Wednesday, February 8, 2012

Ikebana

Ikebana ("arranged flower") is the Japanese art of flower arrangement, also known as kadō ("the way of flowers").

More than simply putting flowers in a container, ikebana is a disciplined art form in which nature and humanity are brought together. Contrary to the idea of floral arrangement as a collection of multicolored arrangement of blooms, ikebana often emphasizes other areas of the plant, such as its stems and leaves, and draws emphasis toward shape, line, form. Though ikebana is a creative expression, it has certain rules governing its form. The main rule is that all the elements used in construction must be organic, be they branches, leaves, grasses, or flowers (in the modern styles this rule is no longer valid). The artist's intention behind each arrangement is shown through a piece's color combinations, natural shapes, graceful lines, and the usually implied meaning of the arrangement.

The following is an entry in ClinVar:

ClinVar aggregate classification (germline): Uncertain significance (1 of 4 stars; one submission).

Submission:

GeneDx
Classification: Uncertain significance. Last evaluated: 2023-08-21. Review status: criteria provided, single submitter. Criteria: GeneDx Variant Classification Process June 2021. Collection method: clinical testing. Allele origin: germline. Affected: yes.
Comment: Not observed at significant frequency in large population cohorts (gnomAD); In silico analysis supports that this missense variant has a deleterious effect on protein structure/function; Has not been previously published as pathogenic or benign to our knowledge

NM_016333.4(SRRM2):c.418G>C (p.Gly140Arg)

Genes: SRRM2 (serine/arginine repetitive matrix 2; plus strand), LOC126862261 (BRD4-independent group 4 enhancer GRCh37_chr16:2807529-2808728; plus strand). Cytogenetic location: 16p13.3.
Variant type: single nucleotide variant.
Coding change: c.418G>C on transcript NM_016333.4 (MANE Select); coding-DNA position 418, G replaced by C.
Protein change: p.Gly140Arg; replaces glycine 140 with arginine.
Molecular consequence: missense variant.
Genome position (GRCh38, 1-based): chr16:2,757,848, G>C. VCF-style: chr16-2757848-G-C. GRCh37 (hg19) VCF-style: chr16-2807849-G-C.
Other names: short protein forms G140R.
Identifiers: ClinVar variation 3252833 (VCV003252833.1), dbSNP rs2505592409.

Another aspect present in ikebana is its employment of minimalism. That is, an arrangement may consist of only a minimal number of colours (usually three) or even blooms interspersed among stalks and leaves. The structure of a Japanese flower arrangement is based on a scalene triangle delineated by three main points, considered in some schools to symbolize heaven, earth, and man and in others sun, moon, love and earth. The container is a key element of the composition, and various styles of pottery may be used in their construction, according to the artist's intention to give a profound meaning or the style of the arrangement.


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